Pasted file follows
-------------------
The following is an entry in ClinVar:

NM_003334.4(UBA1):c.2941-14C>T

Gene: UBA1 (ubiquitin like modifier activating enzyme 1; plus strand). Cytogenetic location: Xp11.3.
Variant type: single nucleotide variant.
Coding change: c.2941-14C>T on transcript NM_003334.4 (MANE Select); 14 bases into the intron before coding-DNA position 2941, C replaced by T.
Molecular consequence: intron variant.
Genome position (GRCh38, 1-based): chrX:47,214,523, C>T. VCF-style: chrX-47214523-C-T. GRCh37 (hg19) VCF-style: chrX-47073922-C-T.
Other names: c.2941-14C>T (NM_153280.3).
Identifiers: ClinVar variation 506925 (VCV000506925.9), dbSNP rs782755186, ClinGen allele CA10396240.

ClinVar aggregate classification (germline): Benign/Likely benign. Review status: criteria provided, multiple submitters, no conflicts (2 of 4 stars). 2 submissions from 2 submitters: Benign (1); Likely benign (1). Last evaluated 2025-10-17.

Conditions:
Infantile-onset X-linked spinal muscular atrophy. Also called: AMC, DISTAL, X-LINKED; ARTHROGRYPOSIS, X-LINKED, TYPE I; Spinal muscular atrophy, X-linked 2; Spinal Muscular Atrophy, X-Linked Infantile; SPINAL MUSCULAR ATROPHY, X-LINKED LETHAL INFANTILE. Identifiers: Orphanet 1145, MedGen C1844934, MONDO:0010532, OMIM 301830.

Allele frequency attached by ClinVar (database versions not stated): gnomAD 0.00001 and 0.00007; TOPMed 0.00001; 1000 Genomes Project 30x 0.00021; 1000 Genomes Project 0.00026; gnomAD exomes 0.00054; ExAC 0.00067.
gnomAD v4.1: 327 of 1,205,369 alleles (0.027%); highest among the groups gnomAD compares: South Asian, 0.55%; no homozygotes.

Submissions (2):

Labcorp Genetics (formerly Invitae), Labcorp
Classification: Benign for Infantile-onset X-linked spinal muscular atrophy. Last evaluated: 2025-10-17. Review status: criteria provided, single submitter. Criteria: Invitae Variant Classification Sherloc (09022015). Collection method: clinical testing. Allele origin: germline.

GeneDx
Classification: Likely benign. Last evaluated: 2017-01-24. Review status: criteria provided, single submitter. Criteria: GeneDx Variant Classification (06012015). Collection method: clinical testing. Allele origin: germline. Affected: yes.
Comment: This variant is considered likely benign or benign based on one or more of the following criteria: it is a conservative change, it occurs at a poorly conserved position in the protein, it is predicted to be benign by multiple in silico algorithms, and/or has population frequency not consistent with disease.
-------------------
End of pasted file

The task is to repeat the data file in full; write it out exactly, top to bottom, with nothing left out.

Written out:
The following is an entry in ClinVar:

NM_003334.4(UBA1):c.2941-14C>T

Gene: UBA1 (ubiquitin like modifier activating enzyme 1; plus strand). Cytogenetic location: Xp11.3.
Variant type: single nucleotide variant.
Coding change: c.2941-14C>T on transcript NM_003334.4 (MANE Select); 14 bases into the intron before coding-DNA position 2941, C replaced by T.
Molecular consequence: intron variant.
Genome position (GRCh38, 1-based): chrX:47,214,523, C>T. VCF-style: chrX-47214523-C-T. GRCh37 (hg19) VCF-style: chrX-47073922-C-T.
Other names: c.2941-14C>T (NM_153280.3).
Identifiers: ClinVar variation 506925 (VCV000506925.9), dbSNP rs782755186, ClinGen allele CA10396240.

ClinVar aggregate classification (germline): Benign/Likely benign. Review status: criteria provided, multiple submitters, no conflicts (2 of 4 stars). 2 submissions from 2 submitters: Benign (1); Likely benign (1). Last evaluated 2025-10-17.

Conditions:
Infantile-onset X-linked spinal muscular atrophy. Also called: AMC, DISTAL, X-LINKED; ARTHROGRYPOSIS, X-LINKED, TYPE I; Spinal muscular atrophy, X-linked 2; Spinal Muscular Atrophy, X-Linked Infantile; SPINAL MUSCULAR ATROPHY, X-LINKED LETHAL INFANTILE. Identifiers: Orphanet 1145, MedGen C1844934, MONDO:0010532, OMIM 301830.

Allele frequency attached by ClinVar (database versions not stated): gnomAD 0.00001 and 0.00007; TOPMed 0.00001; 1000 Genomes Project 30x 0.00021; 1000 Genomes Project 0.00026; gnomAD exomes 0.00054; ExAC 0.00067.
gnomAD v4.1: 327 of 1,205,369 alleles (0.027%); highest among the groups gnomAD compares: South Asian, 0.55%; no homozygotes.

Submissions (2):

Labcorp Genetics (formerly Invitae), Labcorp
Classification: Benign for Infantile-onset X-linked spinal muscular atrophy. Last evaluated: 2025-10-17. Review status: criteria provided, single submitter. Criteria: Invitae Variant Classification Sherloc (09022015). Collection method: clinical testing. Allele origin: germline.

GeneDx
Classification: Likely benign. Last evaluated: 2017-01-24. Review status: criteria provided, single submitter. Criteria: GeneDx Variant Classification (06012015). Collection method: clinical testing. Allele origin: germline. Affected: yes.
Comment: This variant is considered likely benign or benign based on one or more of the following criteria: it is a conservative change, it occurs at a poorly conserved position in the protein, it is predicted to be benign by multiple in silico algorithms, and/or has population frequency not consistent with disease.